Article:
"if we don't have guns we can't protect ourselves against criminals with guns" - yes that's true, but if nobody has guns criminals won't have anyone to steal them from. also, if having a gun becomes illegal, a criminal can then be arrested for having a gun, long before he gets the chance to actually kill someone with it.
    • Jan 29 2013: Ben : you don't seem to be acquainted with the Swiss militia idea. They do not have a" standing army", but a militia similar to that mentioned in our 2nd Amendment.. Every able bodied Swiss man has a machinie gun at home, with plenty of ammunition alongside it, like the "Minutemen". You are probably hearing that , at the compulsory periodic shooting practice, the government provides the ammunition. Yes, iindeed, but , as a stay at home soldier, they need to have a stash at home too, it was not the intent of the governement to deny anyone ammuniition. I wish we could reinstate the Militia here. The reason we alllowed it to decline was that it is not conducive to a war of aggression, which the Civil War was. Miliitamen don't want to leave home. However, given our present achievement of "Diversity", I suppose we could no longer trust the "average citizen with a machine gun" . In fact, it might scare them. Regrettable..
      • Jan 31 2013: nope, whoever told you that was ill-informed or just plain lying to you. every member of the militia used to be assigned only 50 rounds to keep at home, and it was regularly inspected to make sure no unauthorised use had occurred - citizens cannot use their arms whenever they please but only when ordered to to do by the government in order to protect the country.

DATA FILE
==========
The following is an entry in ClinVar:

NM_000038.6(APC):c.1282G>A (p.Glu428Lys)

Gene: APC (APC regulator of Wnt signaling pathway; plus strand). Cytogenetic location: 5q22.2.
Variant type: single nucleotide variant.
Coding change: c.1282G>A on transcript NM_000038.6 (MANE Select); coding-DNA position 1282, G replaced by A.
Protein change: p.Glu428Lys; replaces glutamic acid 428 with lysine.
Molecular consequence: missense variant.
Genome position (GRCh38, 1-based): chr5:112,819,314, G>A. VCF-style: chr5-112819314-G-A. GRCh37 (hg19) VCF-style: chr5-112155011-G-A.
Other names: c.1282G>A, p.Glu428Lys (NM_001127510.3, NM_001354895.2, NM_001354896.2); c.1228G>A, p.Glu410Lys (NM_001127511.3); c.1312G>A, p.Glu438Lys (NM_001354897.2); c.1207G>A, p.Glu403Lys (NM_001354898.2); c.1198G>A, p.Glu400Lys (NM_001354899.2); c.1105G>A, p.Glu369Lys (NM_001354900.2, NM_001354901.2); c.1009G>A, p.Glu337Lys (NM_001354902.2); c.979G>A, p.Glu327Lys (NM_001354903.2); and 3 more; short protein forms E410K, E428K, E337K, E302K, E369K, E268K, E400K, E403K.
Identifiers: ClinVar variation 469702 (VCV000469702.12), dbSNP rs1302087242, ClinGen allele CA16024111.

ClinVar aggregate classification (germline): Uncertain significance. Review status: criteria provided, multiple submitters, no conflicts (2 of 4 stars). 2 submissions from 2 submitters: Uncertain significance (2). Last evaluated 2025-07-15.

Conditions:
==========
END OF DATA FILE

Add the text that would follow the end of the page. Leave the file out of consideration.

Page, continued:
since 2007 even this allowance was repealed, and now no ammunition can be kept at home. the idea is if the country is invaded, men bring their guns to the local armoury and are given ammunition there. there is one exception though. you can buy ammunition at a shooting range, howvere you must return any unspent rounds, you cannot return home with them. also you cannot buy any other guns, the only guns in the country are 2 assigned to every male who enters the militia - a rifle and a handgun - so all guns can be accounted for. if a person chooses to leave the militia they can keep their weapons, however their automatic capability is removed, and when you can't possibly get any ammunition to use in it it just becomes a stick anyway.
        • Jan 31 2013: Ben : thanks for updating me about the Swiss: I had a Swiss coworker, years ago , who told me about it. But your conclusions are not exactly logical. If a competent person has a rifle or pistol, even if a "mere" semi-auto, he would probably be able to get ammunition if he wanted it. Do they also account for empty cartridge cases? It is no trick at all to reload them. And there is no smuggling in Switzerland?! Not that they seem to be inclined to shoot people, but that is my main point. It is not that guns are "controlled" in Switzerland, but that the people control THEMSELVES. But that is of course, exactly what the NRA would say, isn't it?